Where does all the time go? Mainly it is having to search the Net for drivers and software program updates, as needed, so that your equipment and software will work with Vista.
“Drivers” are software code your computer operating system needs to make a device function. For example, your internal network, video and audio cards need drivers to operate. Drivers need to be compatible with whatever operating system you have installed on your computers. Drivers are also needed to operate your computer peripherals, such as a printer, special function keyboard, mouse, scanner or external storage device.
Software and program updates are often needed to work with different operating systems. For example, many anti-virus programs have completely different installation files depending on the operating system one has installed on a computer.
While this does not seem like it should be an issue, the reality is that even if everything goes smoothly (and it never does), it still takes hours to install Vista and then search for Vista driver and program updates.
From my experience, I estimate that it takes about 100 hours to perform a major OS update, including driver and software updates.
• Money: Microsoft angered many who purchased Vista in 2007 when it told them that Vista operated fine with 512 MB of RAM (Random Access Memory.) Later the Company said 1 GB of RAM was needed, but even that was not accurate.
Soon into Vista’s debut, it became known that in order for Vista to operate efficiently, a computer needed at least 2 GB of RAM. Computer owners were stuck having to reach into their wallets and fork over $50 to $150 for RAM chips.
Even in December 2008, Dell was selling notebooks with an insufficient 1 GB of RAM on Vista notebooks. (Arguably, I suspect, to make additional profit on selling RAM upgrades.) Sadly, I know people who in December had to spend $75 to buy a 2 GB RAM module, something they should not have had to do this late into Vista’s being out on the market. (In last month’s notebook buying guide I opined that if a retailer is not selling a Vista notebook with 2 GB of RAM minimum, you should pass on buying from that skinflint retailer.)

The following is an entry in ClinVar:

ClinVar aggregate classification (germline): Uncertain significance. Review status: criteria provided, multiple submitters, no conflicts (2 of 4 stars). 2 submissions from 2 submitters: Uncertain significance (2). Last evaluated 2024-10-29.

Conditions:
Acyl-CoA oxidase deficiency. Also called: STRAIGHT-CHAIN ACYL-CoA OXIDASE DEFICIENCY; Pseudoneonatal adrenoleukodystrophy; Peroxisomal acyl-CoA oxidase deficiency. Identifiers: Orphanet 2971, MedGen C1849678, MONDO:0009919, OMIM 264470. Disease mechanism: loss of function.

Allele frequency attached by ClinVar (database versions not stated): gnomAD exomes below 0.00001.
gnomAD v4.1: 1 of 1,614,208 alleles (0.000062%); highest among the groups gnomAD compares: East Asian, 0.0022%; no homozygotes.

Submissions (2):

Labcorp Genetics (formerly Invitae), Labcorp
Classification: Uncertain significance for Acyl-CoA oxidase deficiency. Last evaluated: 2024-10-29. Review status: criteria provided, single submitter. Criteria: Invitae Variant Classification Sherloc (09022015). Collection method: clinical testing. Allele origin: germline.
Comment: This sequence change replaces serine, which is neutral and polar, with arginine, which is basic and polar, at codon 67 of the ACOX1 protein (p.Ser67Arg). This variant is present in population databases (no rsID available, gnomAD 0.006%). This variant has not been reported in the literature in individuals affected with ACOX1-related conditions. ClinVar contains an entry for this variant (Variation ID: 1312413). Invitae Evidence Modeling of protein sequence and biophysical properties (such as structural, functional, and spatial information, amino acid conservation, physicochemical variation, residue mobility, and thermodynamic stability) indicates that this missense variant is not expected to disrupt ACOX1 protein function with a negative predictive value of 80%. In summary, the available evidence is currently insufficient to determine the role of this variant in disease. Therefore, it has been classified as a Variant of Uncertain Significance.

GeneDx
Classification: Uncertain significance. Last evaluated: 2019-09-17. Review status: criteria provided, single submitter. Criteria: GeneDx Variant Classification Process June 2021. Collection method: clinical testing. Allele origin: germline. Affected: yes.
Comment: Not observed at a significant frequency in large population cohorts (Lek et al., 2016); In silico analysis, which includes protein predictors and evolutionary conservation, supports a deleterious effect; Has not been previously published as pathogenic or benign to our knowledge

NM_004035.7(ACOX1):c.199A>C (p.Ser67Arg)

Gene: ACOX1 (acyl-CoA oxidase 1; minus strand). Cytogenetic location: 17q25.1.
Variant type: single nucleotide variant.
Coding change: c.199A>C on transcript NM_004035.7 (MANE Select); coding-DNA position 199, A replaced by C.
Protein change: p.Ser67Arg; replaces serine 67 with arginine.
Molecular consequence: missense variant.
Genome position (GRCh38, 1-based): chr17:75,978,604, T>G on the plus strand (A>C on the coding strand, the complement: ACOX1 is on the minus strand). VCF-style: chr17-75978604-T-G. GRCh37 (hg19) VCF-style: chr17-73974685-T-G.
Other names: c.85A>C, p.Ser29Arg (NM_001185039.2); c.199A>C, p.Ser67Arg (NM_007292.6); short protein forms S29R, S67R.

Other costs incurred on a Vista upgrade included the cost of buying new printers, for example, because the old printer manufacturer was not going to create Vista drivers. Since the printers would not operate without a current driver, the printer became obsolete and a charity donation.
As to software, companies that had Vista versions of an office’s currently-owned programs considered the Vista versions upgrades and required payment to obtain the software.
• Blue screen of death: XP and Vista both got rid of the blue screen of death that we all used to see with Windows 98 and older operating systems. But the fact of the matter is, unless a program has a specific Vista version available, older programs designed for XP will on occasion crash.
What changed from the old days is that when there is a crash, XP and Vista crash the program and not the entire system. However, many Vista users complain that their programs crash more often in Vista than in XP, leading them to conclude that Vista is buggy and does not work with older programs and software, in contradiction to that advertised by Microsoft.
To be fair, there are those who use Vista exclusively and report that Vista works quite well for them. I suspect, therefore, the disparity in “user experience” (as software nerds like to call it) is due to some people using older programs with Vista (and maybe without checking to see if there are Vista updates for a program or piece of hardware.)
• Vista has been terminated: This is just my opinion. First, consider these facts: 1) Microsoft introduced Vista in 2007; 2) In 2008 MS announces Windows 7 will be replacing Vista; 3) In January 2009 Windows 7 beta is made available for download. Over three million people volunteer to be beta testers; and 4) Microsoft says that Windows 7 will debut in 2010.